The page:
Why Did The Dutch Walk On Wooden Shoes?

The Netherlands

Wooden shoes are a Dutch icon like tulips and windmills, but a bit more peculiar. You may wonder why the Dutch were so fond of this particular type of footwear? So I put on my own wooden shoes to find out more about wooden shoes in The Netherlands.

The Dutch walked on wooden shoes because they were comfortable, durable, cheap, water-resistant, well insulated, and provided good feet protection. That made wooden shoes well suited for farmers and manual laborers, a large part of the population in those days.

Read on below because there is much more to know about why the Dutch loved their comfortable, water-resistant, and protective wooden shoes so much.

The History of Dutch Wooden Shoes

The Dutch did not invent the wooden shoes but have adapted an existing shoe used by the Romans to their climate and harsher weather conditions.

The original idea for a wooden shoe comes most likely from the “calceus shoes” worn by the Romans about 2000 years ago. These Roman “calceus shoes” resemble sandals with a wooden sole and leather straps on top. The Dutch have adapted this Roman idea and used only wood to protect their feet against water and provide more comfort in their colder climate.

The first completely wooden shoes in The Netherland that we are aware of date back to 1230 and were found during an archeological excavation at the Nieuwendijk in Amsterdam. However, completely wooden shoes were most likely produced and worn already much earlier in The Netherlands.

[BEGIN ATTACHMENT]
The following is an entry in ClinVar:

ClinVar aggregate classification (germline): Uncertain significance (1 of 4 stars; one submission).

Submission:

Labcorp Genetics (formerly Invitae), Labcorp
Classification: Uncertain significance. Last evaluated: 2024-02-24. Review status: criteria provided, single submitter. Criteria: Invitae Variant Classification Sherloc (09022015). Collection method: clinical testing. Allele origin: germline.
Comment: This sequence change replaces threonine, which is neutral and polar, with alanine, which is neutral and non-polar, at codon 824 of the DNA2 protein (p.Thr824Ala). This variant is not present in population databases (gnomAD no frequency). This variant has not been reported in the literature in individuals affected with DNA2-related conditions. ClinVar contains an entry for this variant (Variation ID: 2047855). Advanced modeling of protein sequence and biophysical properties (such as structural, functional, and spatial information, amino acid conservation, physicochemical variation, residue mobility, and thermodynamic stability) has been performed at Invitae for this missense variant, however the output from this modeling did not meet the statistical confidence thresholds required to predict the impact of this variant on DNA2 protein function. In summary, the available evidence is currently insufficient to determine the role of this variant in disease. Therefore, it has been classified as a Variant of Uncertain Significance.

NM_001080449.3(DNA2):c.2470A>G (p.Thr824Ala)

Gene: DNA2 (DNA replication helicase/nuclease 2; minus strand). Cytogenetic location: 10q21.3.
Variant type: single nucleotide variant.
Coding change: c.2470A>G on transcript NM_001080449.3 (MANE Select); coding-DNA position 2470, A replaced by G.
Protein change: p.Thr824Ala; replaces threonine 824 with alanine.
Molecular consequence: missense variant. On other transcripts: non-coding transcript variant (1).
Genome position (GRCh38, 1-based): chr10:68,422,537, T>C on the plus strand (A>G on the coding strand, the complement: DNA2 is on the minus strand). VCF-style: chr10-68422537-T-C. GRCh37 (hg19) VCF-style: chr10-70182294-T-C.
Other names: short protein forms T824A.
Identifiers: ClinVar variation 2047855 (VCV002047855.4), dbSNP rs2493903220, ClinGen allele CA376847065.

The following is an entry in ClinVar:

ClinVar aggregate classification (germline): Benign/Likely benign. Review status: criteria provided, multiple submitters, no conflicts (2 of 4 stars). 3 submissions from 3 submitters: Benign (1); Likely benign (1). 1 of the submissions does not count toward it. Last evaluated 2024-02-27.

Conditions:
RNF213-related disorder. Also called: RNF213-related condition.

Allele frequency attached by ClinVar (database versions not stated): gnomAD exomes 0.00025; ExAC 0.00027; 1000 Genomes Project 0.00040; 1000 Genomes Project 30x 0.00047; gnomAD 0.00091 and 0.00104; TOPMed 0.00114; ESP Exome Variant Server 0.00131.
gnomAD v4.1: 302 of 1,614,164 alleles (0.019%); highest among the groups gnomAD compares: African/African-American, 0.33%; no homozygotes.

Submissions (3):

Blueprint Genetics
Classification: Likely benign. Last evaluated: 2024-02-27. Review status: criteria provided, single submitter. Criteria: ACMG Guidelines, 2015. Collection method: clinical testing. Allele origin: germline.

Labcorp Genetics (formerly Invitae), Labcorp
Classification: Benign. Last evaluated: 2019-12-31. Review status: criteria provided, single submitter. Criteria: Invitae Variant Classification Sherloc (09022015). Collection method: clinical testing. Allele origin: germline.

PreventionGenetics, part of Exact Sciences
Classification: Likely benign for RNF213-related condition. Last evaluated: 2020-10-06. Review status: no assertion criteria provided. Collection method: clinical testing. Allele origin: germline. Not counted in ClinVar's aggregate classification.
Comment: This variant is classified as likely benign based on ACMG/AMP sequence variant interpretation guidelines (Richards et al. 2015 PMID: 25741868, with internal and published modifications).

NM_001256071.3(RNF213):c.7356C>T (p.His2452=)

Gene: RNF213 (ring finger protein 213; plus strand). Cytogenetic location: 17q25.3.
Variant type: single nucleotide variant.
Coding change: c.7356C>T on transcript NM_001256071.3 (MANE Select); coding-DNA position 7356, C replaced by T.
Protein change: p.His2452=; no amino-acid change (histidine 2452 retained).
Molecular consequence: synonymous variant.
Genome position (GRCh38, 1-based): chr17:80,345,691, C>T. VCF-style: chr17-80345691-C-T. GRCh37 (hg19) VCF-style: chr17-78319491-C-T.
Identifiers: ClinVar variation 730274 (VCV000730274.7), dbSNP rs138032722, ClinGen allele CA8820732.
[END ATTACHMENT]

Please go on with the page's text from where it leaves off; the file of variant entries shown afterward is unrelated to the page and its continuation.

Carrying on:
Are Dutch Wooden Shoes Comfortable?

I can assure you from personal experience that wooden shoes are very comfortable to wear once you get used to them. Wooden shoes are more comfortable to wear on grass or farmland than on paved roads. That makes them very suitable for working in the garden, especially when the grass or farmland is slightly soggy.

It is correct that wooden shoes keep your feet warm in cold weather and cool in warm weather. I wear my wooden shoes with socks to protect my feet’ skin and provide more comfort and warmth.

It doesn’t matter if wooden shoes get wet and dirty because you can leave them at the front door and enter the house walking on your socks. That is why many farmers are enjoying their coffee breaks on socks only because their wooden shoes are left outside.

Wearing thick socks helps a lot to make your wooden shoes more comfortable. You hardly ever see a Dutchman wearing wooden shoes without thick socks.

Why Are Wooden Shoes Associated With The Dutch?

Wooden shoes were worn all over Europe by farmers, fishermen, and laborers when they appeared centuries ago. After that, wooden shoes were widespread and used everywhere and by everybody. So, why is it then that wooden shoes are associated with the Dutch?

Holland has been a trading nation for centuries. The Dutch traveled all over the world and brought various trade products with them. One of these products was the wooden shoe. This is why people in other countries presumed that the wooden shoes came from Holland.